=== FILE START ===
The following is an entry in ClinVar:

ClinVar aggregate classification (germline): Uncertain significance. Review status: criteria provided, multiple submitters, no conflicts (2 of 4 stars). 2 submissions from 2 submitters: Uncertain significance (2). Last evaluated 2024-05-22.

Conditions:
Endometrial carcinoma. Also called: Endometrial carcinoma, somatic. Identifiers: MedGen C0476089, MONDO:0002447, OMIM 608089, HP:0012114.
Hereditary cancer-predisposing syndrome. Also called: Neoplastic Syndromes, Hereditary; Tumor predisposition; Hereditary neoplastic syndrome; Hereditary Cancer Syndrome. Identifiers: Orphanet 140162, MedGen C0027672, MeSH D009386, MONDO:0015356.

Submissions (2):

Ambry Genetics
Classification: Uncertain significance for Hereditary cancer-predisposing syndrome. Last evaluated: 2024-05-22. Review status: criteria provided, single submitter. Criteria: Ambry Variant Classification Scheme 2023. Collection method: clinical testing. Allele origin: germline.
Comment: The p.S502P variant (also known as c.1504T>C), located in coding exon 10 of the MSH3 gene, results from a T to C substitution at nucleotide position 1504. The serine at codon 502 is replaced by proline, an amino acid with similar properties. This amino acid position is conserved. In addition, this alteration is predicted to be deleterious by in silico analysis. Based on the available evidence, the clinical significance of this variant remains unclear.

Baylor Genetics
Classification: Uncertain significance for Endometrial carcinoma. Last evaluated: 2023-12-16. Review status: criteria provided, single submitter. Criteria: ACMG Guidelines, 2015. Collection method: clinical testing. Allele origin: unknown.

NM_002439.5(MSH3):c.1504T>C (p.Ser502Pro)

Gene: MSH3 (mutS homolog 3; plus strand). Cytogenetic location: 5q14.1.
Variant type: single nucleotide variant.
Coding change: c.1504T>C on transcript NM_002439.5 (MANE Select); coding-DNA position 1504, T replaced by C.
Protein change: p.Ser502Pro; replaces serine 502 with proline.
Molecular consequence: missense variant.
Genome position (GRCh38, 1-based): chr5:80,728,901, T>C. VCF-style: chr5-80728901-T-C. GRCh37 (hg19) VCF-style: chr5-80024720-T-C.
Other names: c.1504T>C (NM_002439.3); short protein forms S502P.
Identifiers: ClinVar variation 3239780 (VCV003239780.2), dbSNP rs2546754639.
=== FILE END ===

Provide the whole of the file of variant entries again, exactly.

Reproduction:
The following is an entry in ClinVar:

ClinVar aggregate classification (germline): Uncertain significance. Review status: criteria provided, multiple submitters, no conflicts (2 of 4 stars). 2 submissions from 2 submitters: Uncertain significance (2). Last evaluated 2024-05-22.

Conditions:
Endometrial carcinoma. Also called: Endometrial carcinoma, somatic. Identifiers: MedGen C0476089, MONDO:0002447, OMIM 608089, HP:0012114.
Hereditary cancer-predisposing syndrome. Also called: Neoplastic Syndromes, Hereditary; Tumor predisposition; Hereditary neoplastic syndrome; Hereditary Cancer Syndrome. Identifiers: Orphanet 140162, MedGen C0027672, MeSH D009386, MONDO:0015356.

Submissions (2):

Ambry Genetics
Classification: Uncertain significance for Hereditary cancer-predisposing syndrome. Last evaluated: 2024-05-22. Review status: criteria provided, single submitter. Criteria: Ambry Variant Classification Scheme 2023. Collection method: clinical testing. Allele origin: germline.
Comment: The p.S502P variant (also known as c.1504T>C), located in coding exon 10 of the MSH3 gene, results from a T to C substitution at nucleotide position 1504. The serine at codon 502 is replaced by proline, an amino acid with similar properties. This amino acid position is conserved. In addition, this alteration is predicted to be deleterious by in silico analysis. Based on the available evidence, the clinical significance of this variant remains unclear.

Baylor Genetics
Classification: Uncertain significance for Endometrial carcinoma. Last evaluated: 2023-12-16. Review status: criteria provided, single submitter. Criteria: ACMG Guidelines, 2015. Collection method: clinical testing. Allele origin: unknown.

NM_002439.5(MSH3):c.1504T>C (p.Ser502Pro)

Gene: MSH3 (mutS homolog 3; plus strand). Cytogenetic location: 5q14.1.
Variant type: single nucleotide variant.
Coding change: c.1504T>C on transcript NM_002439.5 (MANE Select); coding-DNA position 1504, T replaced by C.
Protein change: p.Ser502Pro; replaces serine 502 with proline.
Molecular consequence: missense variant.
Genome position (GRCh38, 1-based): chr5:80,728,901, T>C. VCF-style: chr5-80728901-T-C. GRCh37 (hg19) VCF-style: chr5-80024720-T-C.
Other names: c.1504T>C (NM_002439.3); short protein forms S502P.
Identifiers: ClinVar variation 3239780 (VCV003239780.2), dbSNP rs2546754639.